Monday, February 22, 2010

When Sorrow Steals Our Words, And Then Our Lives

My dear brother,

Thanks for your kind letter and for the 50-franc note it contained. I’d really like to write to you about many things, but I sense the pointlessness of it. I hope that you’ll have found those gentlemen favourably disposed towards you. You didn’t need to reassure me as to the state of peace of your household. I believe I’ve seen the good as much as the other side. And besides, am so much in agreement that raising a kid in a fourth floor apartment is hard labour, as much for you as for Jo. Since that’s going well, which is the main thing, should I go on about things of lesser importance? My word, there’s probably a long way to go before there’s a chance of talking business with more rested minds. That’s the only thing I can say at the moment, and that for my part I realized it with a certain horror, I haven’t yet hidden it, but that really is all.

The other painters, whatever they think about it, instinctively keep their distance from discussions on current trade. Ah well, really we can only make our paintings speak. But however, my dear brother, there’s this that I’ve always told you, and I tell you again once more with all the gravity that can be imparted by the efforts of thought assiduously fixed on trying to do as well as one can – I tell you again that I’ll always consider that you’re something other than a simple dealer in Corots, that through my intermediacy you have your part in the very production of certain canvases, which even in calamity retain their calm. For that’s where we are, and that’s all, or at least the main thing I can have to tell you in a moment of relative crisis. In a moment when things are very tense between dealers in paintings – by dead artists – and living artists.

Ah well, I risk my life for my own work and my reason has half foundered in it – very well – but you’re not one of the dealers in men; as far as I know and can judge I think you really act with humanity, but what can you do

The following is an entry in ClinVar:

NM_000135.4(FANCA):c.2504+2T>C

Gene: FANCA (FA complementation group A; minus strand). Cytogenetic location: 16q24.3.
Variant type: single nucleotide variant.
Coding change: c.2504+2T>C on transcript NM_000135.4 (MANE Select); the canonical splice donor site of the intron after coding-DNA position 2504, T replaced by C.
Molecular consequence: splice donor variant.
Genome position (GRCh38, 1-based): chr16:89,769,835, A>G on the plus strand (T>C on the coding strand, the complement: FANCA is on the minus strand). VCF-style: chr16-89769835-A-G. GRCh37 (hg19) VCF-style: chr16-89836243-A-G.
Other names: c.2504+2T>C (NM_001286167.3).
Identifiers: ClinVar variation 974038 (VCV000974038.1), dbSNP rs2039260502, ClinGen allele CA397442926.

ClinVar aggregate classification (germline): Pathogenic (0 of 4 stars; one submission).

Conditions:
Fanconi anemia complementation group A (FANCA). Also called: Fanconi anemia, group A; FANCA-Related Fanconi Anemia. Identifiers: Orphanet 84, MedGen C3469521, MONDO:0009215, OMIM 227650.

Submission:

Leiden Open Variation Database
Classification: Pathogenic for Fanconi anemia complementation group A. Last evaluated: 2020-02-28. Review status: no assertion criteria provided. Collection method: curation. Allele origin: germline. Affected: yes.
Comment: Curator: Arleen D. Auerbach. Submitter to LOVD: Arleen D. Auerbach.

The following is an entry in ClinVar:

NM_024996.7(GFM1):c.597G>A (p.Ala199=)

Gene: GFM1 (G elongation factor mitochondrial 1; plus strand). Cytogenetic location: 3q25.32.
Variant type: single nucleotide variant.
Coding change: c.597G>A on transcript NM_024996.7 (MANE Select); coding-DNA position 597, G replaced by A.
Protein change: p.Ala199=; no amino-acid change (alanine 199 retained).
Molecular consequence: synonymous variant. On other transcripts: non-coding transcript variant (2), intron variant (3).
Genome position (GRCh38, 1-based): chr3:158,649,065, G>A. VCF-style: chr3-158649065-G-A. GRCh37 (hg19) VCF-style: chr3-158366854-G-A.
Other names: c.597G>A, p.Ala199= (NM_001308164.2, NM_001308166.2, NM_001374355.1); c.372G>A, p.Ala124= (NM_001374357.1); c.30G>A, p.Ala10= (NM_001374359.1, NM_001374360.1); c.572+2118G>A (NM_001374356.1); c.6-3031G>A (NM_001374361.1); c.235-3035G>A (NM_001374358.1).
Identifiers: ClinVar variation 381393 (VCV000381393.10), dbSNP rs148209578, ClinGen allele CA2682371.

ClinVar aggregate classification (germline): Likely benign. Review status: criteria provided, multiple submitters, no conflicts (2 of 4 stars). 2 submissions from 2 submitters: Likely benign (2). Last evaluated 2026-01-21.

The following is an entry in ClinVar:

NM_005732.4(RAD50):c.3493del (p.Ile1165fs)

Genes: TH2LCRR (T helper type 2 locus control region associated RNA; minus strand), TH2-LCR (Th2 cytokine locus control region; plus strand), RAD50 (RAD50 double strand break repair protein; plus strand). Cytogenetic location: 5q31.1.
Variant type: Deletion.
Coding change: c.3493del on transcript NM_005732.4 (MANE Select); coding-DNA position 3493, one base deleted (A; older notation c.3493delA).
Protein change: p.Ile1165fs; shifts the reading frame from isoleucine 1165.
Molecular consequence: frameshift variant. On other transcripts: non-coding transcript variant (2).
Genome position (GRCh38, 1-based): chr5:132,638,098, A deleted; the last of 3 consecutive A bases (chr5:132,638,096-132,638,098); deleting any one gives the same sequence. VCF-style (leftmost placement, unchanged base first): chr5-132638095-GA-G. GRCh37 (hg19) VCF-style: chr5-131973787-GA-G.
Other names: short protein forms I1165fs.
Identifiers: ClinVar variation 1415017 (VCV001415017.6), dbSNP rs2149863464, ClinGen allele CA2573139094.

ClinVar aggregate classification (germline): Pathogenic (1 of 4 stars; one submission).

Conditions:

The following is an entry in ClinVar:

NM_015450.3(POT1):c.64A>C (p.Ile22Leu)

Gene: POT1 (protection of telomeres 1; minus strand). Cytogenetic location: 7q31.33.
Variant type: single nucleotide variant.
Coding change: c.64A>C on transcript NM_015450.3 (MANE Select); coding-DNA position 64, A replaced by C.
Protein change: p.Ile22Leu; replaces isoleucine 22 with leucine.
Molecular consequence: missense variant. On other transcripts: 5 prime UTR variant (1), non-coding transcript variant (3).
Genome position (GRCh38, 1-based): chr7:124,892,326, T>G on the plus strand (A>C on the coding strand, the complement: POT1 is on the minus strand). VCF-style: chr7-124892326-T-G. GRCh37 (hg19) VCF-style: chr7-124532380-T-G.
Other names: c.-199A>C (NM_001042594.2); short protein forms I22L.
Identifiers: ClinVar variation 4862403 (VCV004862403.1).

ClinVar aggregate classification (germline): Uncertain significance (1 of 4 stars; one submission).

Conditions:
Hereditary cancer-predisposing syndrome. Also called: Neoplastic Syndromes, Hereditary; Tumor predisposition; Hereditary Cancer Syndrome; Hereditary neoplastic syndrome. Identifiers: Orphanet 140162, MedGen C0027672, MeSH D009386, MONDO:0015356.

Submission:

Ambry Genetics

Vincent van Gogh last (unfinished) letter to his brother, Theo (Auvers-sur-Oise, Wednesday, 23 July 1890)

Sunday, February 21, 2010

Those Places That Demand We Reinvent Ourselves

Louis Stettner - Manhattan from the Promenade, Brooklyn, New York, 1954

Skepticism is the sadism of embittered souls.

Emile M. Cioran

Saturday, February 20, 2010

I Don't Care What You Think - I'm Hanging On To It

Barbara Kruger - Untitled (You are a very special person), date unknown

Doubt tempers belief with sanity.

Barbara Kruger

Friday, February 19, 2010

I Was A Teenage Messiah And I'll Cry If I Want To

John Heartfield - Das Kreuz was noch nicht schwer genug, 1933

Se questo è un uomo

Voi che vivete sicuri
Nelle vostre tiepide case,
Voi che tovate tornando a sera
Il cibo caldo e visi amici:

Considerate se questo è un uomo
Che lavora nel fango
Che non conosce pace
Che lotta per mezzo pane
Che muore per un sì o per un no.
Considerate se questa è una donna,
Senza capelli e senza nome
Senza più forza di ricordare
Vuoti gli occhi e freddo il grembo
Come una rana d'inverno.

Meditate che questo è stato:
Vi comando queste parole.
Scolpitele nel vostro cuore
Stando in casa andando per via,
Coricandovi alzandovi;
Ripetetelele ai vostri figli.

O vi si sfaccia la casa,
La malattia vi impedisca,
I vostri nati torcano il viso da voi.

Primo Levi

Thursday, February 18, 2010

More Cities Of The Night And Their Webs Of Glitter

Jon Cattapan - Grey Nocturne (The Pool), 1996

What kind of viewpoint is proposed by the cityscape/datascape paintings? The street has been left behind; the scale is broader and more encompassing. Consistently, the point of view is high - the city is a sweeping vista glimpsed through the window of a plane. The viewer is a traveller, a tiny part of the global traffic of experiences, products and ideas.